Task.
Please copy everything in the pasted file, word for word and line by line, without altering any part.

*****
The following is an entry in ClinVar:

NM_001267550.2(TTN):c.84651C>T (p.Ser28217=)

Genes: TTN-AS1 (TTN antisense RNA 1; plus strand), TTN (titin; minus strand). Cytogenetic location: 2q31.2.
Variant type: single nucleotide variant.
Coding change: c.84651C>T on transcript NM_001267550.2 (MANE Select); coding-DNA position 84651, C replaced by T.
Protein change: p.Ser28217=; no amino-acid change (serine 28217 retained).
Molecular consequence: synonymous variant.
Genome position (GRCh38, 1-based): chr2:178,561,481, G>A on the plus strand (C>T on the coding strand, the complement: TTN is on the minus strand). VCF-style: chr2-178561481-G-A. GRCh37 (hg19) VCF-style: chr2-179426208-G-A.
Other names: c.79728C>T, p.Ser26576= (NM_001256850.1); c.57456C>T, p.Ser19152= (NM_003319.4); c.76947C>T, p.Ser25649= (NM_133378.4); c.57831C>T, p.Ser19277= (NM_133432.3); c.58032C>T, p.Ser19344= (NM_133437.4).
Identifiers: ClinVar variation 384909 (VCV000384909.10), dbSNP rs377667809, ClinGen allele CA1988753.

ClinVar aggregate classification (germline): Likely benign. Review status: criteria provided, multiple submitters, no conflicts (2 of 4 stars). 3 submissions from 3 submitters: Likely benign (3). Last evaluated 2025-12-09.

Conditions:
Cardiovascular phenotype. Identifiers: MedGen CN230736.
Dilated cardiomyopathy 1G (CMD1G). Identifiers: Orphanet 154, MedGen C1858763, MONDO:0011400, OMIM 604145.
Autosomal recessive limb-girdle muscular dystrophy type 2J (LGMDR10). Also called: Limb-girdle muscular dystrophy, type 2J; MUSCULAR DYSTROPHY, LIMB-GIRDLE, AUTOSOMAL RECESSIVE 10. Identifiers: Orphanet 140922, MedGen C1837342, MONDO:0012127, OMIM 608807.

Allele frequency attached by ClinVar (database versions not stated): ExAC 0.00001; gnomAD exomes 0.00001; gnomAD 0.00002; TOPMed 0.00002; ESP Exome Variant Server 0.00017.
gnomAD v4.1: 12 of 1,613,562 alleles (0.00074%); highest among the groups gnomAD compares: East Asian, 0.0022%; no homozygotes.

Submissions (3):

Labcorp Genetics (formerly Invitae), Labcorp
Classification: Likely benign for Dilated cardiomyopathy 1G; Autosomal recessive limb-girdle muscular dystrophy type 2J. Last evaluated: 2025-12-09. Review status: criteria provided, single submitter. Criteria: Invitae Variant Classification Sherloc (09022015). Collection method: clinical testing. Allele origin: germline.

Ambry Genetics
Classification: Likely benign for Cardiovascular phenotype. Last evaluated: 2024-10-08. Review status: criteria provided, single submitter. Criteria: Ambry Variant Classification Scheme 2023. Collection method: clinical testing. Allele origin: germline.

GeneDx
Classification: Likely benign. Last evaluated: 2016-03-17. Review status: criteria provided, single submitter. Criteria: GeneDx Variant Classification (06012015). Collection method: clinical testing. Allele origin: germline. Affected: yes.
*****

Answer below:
The following is an entry in ClinVar:

NM_001267550.2(TTN):c.84651C>T (p.Ser28217=)

Genes: TTN-AS1 (TTN antisense RNA 1; plus strand), TTN (titin; minus strand). Cytogenetic location: 2q31.2.
Variant type: single nucleotide variant.
Coding change: c.84651C>T on transcript NM_001267550.2 (MANE Select); coding-DNA position 84651, C replaced by T.
Protein change: p.Ser28217=; no amino-acid change (serine 28217 retained).
Molecular consequence: synonymous variant.
Genome position (GRCh38, 1-based): chr2:178,561,481, G>A on the plus strand (C>T on the coding strand, the complement: TTN is on the minus strand). VCF-style: chr2-178561481-G-A. GRCh37 (hg19) VCF-style: chr2-179426208-G-A.
Other names: c.79728C>T, p.Ser26576= (NM_001256850.1); c.57456C>T, p.Ser19152= (NM_003319.4); c.76947C>T, p.Ser25649= (NM_133378.4); c.57831C>T, p.Ser19277= (NM_133432.3); c.58032C>T, p.Ser19344= (NM_133437.4).
Identifiers: ClinVar variation 384909 (VCV000384909.10), dbSNP rs377667809, ClinGen allele CA1988753.

ClinVar aggregate classification (germline): Likely benign. Review status: criteria provided, multiple submitters, no conflicts (2 of 4 stars). 3 submissions from 3 submitters: Likely benign (3). Last evaluated 2025-12-09.

Conditions:
Cardiovascular phenotype. Identifiers: MedGen CN230736.
Dilated cardiomyopathy 1G (CMD1G). Identifiers: Orphanet 154, MedGen C1858763, MONDO:0011400, OMIM 604145.
Autosomal recessive limb-girdle muscular dystrophy type 2J (LGMDR10). Also called: Limb-girdle muscular dystrophy, type 2J; MUSCULAR DYSTROPHY, LIMB-GIRDLE, AUTOSOMAL RECESSIVE 10. Identifiers: Orphanet 140922, MedGen C1837342, MONDO:0012127, OMIM 608807.

Allele frequency attached by ClinVar (database versions not stated): ExAC 0.00001; gnomAD exomes 0.00001; gnomAD 0.00002; TOPMed 0.00002; ESP Exome Variant Server 0.00017.
gnomAD v4.1: 12 of 1,613,562 alleles (0.00074%); highest among the groups gnomAD compares: East Asian, 0.0022%; no homozygotes.

Submissions (3):

Labcorp Genetics (formerly Invitae), Labcorp
Classification: Likely benign for Dilated cardiomyopathy 1G; Autosomal recessive limb-girdle muscular dystrophy type 2J. Last evaluated: 2025-12-09. Review status: criteria provided, single submitter. Criteria: Invitae Variant Classification Sherloc (09022015). Collection method: clinical testing. Allele origin: germline.

Ambry Genetics
Classification: Likely benign for Cardiovascular phenotype. Last evaluated: 2024-10-08. Review status: criteria provided, single submitter. Criteria: Ambry Variant Classification Scheme 2023. Collection method: clinical testing. Allele origin: germline.

GeneDx
Classification: Likely benign. Last evaluated: 2016-03-17. Review status: criteria provided, single submitter. Criteria: GeneDx Variant Classification (06012015). Collection method: clinical testing. Allele origin: germline. Affected: yes.